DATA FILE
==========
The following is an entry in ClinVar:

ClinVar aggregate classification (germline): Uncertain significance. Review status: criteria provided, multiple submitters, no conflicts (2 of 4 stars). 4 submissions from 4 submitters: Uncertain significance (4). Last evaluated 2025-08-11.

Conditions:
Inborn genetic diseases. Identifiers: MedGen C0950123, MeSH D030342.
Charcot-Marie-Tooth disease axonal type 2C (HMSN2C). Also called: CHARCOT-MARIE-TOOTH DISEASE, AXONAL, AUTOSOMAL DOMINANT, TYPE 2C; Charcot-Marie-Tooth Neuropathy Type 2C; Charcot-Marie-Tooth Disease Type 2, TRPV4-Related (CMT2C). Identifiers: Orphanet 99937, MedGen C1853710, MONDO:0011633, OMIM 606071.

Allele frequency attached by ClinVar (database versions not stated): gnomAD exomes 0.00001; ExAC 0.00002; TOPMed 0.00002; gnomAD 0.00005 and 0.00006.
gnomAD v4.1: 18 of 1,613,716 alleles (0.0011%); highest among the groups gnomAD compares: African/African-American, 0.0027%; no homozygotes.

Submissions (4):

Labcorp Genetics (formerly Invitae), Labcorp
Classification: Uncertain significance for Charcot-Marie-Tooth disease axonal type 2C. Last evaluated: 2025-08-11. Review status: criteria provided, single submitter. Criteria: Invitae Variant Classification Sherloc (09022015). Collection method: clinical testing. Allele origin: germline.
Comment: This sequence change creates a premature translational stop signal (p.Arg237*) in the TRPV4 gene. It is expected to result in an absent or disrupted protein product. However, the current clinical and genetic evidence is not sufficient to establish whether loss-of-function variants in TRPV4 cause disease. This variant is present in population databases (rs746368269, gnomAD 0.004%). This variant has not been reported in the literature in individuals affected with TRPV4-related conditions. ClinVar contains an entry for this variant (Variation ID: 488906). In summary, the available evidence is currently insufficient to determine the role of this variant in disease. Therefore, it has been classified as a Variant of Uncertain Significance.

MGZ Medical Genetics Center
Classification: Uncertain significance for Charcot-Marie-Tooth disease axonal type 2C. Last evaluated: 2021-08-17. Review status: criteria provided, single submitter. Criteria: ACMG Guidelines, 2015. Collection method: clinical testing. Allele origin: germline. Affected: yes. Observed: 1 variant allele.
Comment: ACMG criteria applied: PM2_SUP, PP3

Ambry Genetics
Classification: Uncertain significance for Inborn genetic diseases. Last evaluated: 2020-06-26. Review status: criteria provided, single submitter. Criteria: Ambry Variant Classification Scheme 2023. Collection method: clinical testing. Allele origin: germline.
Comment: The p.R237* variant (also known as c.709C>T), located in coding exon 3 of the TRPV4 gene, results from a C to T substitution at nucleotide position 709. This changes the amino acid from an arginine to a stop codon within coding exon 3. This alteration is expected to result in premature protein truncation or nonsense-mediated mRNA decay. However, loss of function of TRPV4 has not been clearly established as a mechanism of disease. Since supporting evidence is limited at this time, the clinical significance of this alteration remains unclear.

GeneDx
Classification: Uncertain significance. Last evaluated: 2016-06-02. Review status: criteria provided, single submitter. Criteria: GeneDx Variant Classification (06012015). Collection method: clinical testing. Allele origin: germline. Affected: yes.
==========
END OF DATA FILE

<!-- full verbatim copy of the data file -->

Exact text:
The following is an entry in ClinVar:

ClinVar aggregate classification (germline): Uncertain significance. Review status: criteria provided, multiple submitters, no conflicts (2 of 4 stars). 4 submissions from 4 submitters: Uncertain significance (4). Last evaluated 2025-08-11.

Conditions:
Inborn genetic diseases. Identifiers: MedGen C0950123, MeSH D030342.
Charcot-Marie-Tooth disease axonal type 2C (HMSN2C). Also called: CHARCOT-MARIE-TOOTH DISEASE, AXONAL, AUTOSOMAL DOMINANT, TYPE 2C; Charcot-Marie-Tooth Neuropathy Type 2C; Charcot-Marie-Tooth Disease Type 2, TRPV4-Related (CMT2C). Identifiers: Orphanet 99937, MedGen C1853710, MONDO:0011633, OMIM 606071.

Allele frequency attached by ClinVar (database versions not stated): gnomAD exomes 0.00001; ExAC 0.00002; TOPMed 0.00002; gnomAD 0.00005 and 0.00006.
gnomAD v4.1: 18 of 1,613,716 alleles (0.0011%); highest among the groups gnomAD compares: African/African-American, 0.0027%; no homozygotes.

Submissions (4):

Labcorp Genetics (formerly Invitae), Labcorp
Classification: Uncertain significance for Charcot-Marie-Tooth disease axonal type 2C. Last evaluated: 2025-08-11. Review status: criteria provided, single submitter. Criteria: Invitae Variant Classification Sherloc (09022015). Collection method: clinical testing. Allele origin: germline.
Comment: This sequence change creates a premature translational stop signal (p.Arg237*) in the TRPV4 gene. It is expected to result in an absent or disrupted protein product. However, the current clinical and genetic evidence is not sufficient to establish whether loss-of-function variants in TRPV4 cause disease. This variant is present in population databases (rs746368269, gnomAD 0.004%). This variant has not been reported in the literature in individuals affected with TRPV4-related conditions. ClinVar contains an entry for this variant (Variation ID: 488906). In summary, the available evidence is currently insufficient to determine the role of this variant in disease. Therefore, it has been classified as a Variant of Uncertain Significance.

MGZ Medical Genetics Center
Classification: Uncertain significance for Charcot-Marie-Tooth disease axonal type 2C. Last evaluated: 2021-08-17. Review status: criteria provided, single submitter. Criteria: ACMG Guidelines, 2015. Collection method: clinical testing. Allele origin: germline. Affected: yes. Observed: 1 variant allele.
Comment: ACMG criteria applied: PM2_SUP, PP3

Ambry Genetics
Classification: Uncertain significance for Inborn genetic diseases. Last evaluated: 2020-06-26. Review status: criteria provided, single submitter. Criteria: Ambry Variant Classification Scheme 2023. Collection method: clinical testing. Allele origin: germline.
Comment: The p.R237* variant (also known as c.709C>T), located in coding exon 3 of the TRPV4 gene, results from a C to T substitution at nucleotide position 709. This changes the amino acid from an arginine to a stop codon within coding exon 3. This alteration is expected to result in premature protein truncation or nonsense-mediated mRNA decay. However, loss of function of TRPV4 has not been clearly established as a mechanism of disease. Since supporting evidence is limited at this time, the clinical significance of this alteration remains unclear.

GeneDx
Classification: Uncertain significance. Last evaluated: 2016-06-02. Review status: criteria provided, single submitter. Criteria: GeneDx Variant Classification (06012015). Collection method: clinical testing. Allele origin: germline. Affected: yes.